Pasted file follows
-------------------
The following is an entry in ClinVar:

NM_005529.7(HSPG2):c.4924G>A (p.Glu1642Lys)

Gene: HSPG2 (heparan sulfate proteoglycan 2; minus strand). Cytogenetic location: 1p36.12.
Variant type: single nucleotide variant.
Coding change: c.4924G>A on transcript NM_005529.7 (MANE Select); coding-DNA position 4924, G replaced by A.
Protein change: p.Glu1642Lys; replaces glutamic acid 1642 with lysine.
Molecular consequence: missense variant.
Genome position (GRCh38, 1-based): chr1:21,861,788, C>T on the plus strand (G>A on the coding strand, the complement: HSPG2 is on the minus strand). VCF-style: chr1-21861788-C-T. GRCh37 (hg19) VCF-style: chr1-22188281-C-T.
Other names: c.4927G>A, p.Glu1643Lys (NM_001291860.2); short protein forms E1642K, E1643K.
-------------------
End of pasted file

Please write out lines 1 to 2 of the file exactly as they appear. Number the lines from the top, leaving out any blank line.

The following is an entry in ClinVar:

NM_005529.7(HSPG2):c.4924G>A (p.Glu1642Lys)